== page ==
Despite being hailed as a model for “how cities could recover from the decline of their city’s primary economic engine,” a recent report b Greater Ohio Policy Center indicates that Akron may have fallen behind a bit.
The new “62.4 Report” (the figure references the city’s size in square miles) compares Akron’s economic health to five peer cities — Erie, Pennsylvania; Fort Wayne, Indiana; Hamilton, Ohio; Syracuse, New York; and Worcester, Massachusetts. It looks at trends from 2000 to 2013 in neighborhood stability, city economic strength and demographics. Released Wednesday by the Greater Ohio Policy Center (with support from the John S. and James L. Knight Foundation), the report finds that Akron and its residents are experiencing a “troubling decline in economic health.”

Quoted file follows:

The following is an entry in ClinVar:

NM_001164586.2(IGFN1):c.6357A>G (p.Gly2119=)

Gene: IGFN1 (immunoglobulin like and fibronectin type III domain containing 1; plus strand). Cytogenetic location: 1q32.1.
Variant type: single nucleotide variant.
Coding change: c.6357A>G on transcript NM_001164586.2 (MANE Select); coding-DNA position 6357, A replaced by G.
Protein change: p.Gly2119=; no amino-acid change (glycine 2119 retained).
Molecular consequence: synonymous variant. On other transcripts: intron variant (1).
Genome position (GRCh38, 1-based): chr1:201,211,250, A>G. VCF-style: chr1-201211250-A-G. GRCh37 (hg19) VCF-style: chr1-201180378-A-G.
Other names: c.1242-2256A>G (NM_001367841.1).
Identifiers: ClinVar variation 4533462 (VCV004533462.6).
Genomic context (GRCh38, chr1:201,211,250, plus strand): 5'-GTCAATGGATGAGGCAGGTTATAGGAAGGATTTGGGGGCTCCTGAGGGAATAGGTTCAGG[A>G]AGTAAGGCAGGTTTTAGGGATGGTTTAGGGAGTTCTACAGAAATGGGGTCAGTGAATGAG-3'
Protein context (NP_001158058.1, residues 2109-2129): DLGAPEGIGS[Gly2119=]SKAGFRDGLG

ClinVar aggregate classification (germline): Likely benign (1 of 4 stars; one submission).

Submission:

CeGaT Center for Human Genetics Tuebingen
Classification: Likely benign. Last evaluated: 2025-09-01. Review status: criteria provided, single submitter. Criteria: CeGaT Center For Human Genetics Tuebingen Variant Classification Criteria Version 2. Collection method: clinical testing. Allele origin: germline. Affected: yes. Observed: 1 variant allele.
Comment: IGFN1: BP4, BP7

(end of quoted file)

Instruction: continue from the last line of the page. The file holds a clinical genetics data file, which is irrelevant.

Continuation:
Akron, however, has many initiatives to counter this. They have a plan. As the new mayor, Dan Horrigan states, “Akron is at a crossroads. I will work to ensure that a rising tide truly does lift all ships.”